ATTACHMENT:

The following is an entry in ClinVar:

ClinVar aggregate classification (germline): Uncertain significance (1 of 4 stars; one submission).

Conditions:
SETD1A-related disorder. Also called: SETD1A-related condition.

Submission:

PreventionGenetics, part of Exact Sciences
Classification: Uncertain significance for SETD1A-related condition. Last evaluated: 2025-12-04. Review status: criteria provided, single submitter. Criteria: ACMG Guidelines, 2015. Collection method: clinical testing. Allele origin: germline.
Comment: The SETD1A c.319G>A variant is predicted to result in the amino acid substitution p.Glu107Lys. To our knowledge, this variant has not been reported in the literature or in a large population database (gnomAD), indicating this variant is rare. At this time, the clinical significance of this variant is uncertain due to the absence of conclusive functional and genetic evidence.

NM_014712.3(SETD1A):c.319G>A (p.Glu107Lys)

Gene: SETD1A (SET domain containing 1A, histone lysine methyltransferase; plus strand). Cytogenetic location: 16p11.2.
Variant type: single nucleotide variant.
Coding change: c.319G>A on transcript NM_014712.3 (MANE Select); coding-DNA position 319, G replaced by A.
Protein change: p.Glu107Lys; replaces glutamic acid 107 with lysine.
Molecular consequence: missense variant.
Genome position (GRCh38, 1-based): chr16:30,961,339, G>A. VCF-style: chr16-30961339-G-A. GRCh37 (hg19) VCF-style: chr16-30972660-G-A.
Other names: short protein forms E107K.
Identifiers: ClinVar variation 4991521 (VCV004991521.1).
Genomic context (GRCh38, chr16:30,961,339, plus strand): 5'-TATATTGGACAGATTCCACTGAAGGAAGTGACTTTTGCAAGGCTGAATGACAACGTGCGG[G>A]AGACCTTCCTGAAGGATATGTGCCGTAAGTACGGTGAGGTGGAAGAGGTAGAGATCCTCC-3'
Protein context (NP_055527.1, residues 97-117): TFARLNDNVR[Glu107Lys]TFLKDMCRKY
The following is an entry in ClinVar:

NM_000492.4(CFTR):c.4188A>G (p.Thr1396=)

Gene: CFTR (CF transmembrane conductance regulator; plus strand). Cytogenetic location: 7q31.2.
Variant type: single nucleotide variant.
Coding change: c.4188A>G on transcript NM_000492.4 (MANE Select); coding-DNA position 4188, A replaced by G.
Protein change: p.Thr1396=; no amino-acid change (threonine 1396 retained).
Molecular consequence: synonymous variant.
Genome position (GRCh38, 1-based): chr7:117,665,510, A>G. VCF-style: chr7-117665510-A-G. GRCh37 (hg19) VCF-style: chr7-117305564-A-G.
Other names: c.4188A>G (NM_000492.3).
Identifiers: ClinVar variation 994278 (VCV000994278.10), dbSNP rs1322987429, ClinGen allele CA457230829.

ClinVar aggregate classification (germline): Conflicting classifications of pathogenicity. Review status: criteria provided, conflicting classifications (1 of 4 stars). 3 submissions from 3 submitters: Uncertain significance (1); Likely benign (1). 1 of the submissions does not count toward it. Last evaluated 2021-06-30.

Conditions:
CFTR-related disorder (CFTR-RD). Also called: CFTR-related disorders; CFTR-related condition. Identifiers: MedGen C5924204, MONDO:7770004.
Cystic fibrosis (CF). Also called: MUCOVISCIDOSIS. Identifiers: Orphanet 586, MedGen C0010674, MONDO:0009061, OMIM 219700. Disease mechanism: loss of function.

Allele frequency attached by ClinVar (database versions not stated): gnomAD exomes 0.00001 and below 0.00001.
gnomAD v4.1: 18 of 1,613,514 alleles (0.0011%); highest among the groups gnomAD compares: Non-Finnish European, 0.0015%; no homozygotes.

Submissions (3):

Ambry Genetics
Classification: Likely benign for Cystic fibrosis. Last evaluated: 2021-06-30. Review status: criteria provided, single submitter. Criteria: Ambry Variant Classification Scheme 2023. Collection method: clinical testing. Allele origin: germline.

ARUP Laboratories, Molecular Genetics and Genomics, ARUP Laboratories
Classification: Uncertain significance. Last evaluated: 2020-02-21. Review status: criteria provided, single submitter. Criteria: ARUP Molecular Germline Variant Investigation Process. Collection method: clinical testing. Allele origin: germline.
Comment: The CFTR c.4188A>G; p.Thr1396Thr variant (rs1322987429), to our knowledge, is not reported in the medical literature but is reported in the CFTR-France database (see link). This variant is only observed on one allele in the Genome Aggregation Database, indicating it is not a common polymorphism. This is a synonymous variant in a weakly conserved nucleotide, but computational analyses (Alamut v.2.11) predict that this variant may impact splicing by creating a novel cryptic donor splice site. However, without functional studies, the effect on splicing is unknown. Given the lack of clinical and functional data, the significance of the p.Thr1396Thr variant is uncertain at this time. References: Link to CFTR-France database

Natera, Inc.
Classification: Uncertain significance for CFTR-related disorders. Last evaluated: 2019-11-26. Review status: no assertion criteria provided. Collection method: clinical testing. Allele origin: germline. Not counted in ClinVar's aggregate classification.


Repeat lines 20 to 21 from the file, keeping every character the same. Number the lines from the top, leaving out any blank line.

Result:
The following is an entry in ClinVar:

NM_000492.4(CFTR):c.4188A>G (p.Thr1396=)